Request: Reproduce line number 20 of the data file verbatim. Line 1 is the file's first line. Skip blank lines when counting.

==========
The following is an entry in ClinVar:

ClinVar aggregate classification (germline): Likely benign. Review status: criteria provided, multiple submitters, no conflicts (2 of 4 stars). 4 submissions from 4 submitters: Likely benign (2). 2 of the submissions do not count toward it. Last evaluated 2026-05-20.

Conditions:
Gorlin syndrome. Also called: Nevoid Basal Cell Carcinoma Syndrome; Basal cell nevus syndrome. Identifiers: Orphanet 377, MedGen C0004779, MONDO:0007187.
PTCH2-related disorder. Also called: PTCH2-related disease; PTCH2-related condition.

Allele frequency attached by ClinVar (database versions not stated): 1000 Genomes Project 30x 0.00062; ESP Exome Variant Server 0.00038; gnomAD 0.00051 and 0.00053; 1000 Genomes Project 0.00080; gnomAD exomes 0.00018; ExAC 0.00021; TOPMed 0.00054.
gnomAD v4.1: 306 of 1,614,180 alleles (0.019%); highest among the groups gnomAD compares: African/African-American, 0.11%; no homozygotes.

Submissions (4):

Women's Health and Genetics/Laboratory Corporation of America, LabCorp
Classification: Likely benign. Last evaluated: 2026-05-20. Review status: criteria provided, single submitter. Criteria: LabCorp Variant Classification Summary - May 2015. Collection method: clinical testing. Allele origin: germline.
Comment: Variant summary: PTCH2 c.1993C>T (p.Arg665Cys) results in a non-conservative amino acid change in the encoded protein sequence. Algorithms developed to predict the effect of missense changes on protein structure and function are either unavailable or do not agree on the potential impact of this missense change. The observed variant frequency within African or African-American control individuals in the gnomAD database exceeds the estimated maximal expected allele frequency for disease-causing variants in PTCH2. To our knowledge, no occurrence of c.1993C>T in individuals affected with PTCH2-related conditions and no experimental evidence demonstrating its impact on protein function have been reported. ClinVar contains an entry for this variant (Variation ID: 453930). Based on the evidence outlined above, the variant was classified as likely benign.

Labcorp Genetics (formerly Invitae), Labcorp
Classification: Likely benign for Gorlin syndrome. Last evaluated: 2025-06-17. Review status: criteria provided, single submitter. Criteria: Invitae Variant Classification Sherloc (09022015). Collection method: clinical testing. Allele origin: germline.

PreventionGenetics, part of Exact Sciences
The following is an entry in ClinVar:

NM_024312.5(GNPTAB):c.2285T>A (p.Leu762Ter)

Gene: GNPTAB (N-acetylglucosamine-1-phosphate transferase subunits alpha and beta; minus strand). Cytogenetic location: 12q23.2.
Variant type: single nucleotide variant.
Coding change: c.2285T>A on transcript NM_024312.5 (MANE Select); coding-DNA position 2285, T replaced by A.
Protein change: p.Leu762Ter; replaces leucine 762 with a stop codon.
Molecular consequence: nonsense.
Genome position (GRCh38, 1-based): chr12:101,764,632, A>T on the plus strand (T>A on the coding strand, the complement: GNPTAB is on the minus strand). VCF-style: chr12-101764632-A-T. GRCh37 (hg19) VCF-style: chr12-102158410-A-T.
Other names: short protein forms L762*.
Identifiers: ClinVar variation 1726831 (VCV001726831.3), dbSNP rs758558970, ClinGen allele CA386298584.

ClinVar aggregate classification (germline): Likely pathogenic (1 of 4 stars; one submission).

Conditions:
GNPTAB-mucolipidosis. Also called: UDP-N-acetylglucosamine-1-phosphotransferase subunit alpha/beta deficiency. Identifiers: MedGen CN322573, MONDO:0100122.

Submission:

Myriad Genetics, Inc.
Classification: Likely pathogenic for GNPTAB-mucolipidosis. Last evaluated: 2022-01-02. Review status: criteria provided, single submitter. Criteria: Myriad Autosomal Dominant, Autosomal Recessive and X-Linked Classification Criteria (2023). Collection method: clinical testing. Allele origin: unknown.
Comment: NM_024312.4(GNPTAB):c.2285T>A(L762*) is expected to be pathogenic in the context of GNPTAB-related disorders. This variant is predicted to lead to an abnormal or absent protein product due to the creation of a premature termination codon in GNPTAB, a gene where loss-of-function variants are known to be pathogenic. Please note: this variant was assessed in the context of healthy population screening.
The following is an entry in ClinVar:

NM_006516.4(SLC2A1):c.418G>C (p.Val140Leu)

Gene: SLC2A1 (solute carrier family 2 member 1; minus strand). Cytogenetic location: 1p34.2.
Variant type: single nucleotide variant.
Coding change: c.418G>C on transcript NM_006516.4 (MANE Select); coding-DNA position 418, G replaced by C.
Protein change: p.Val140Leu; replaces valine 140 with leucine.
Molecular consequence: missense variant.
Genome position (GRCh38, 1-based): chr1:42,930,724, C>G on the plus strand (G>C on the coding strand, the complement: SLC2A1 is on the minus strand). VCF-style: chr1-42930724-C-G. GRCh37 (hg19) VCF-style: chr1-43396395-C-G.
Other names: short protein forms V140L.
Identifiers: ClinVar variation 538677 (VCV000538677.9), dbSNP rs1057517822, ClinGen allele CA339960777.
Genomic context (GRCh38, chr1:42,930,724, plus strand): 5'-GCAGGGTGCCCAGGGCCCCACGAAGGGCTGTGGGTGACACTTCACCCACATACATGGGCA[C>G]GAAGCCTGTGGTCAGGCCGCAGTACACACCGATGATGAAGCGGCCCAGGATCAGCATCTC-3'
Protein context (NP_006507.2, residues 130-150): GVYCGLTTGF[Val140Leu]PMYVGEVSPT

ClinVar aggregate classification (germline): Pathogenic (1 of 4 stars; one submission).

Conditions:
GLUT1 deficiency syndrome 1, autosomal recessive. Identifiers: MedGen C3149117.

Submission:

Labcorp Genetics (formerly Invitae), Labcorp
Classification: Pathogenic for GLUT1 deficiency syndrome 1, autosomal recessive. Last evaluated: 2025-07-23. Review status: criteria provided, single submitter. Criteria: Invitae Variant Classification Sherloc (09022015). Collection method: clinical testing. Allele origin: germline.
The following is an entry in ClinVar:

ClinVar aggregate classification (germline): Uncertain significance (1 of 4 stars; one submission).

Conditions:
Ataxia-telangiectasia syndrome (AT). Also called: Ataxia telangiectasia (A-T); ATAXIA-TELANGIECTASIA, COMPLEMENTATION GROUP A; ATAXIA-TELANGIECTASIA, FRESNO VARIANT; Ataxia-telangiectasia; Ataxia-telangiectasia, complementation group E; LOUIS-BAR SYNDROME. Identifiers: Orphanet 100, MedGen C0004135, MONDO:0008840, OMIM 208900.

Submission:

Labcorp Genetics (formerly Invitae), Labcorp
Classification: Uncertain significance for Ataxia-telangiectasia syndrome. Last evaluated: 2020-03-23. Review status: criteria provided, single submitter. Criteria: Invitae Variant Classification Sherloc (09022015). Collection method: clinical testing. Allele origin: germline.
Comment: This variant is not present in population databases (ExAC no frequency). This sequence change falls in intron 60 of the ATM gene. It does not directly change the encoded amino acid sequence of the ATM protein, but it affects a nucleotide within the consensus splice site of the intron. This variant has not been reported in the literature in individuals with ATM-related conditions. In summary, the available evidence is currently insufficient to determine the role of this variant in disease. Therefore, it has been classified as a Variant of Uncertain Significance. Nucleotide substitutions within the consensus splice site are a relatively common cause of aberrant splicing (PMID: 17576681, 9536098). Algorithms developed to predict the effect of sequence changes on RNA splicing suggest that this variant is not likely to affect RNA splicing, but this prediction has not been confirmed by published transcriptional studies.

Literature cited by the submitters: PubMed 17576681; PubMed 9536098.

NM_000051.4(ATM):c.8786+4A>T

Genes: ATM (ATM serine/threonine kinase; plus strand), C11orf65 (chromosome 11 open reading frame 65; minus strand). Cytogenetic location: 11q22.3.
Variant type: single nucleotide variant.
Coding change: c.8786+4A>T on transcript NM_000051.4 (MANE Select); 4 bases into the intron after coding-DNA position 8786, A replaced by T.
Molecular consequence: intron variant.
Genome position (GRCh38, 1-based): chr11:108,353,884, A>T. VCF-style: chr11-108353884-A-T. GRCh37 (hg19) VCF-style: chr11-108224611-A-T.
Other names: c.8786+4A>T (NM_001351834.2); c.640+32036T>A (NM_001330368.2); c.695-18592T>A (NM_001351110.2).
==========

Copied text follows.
Protein change: p.Leu762Ter; replaces leucine 762 with a stop codon.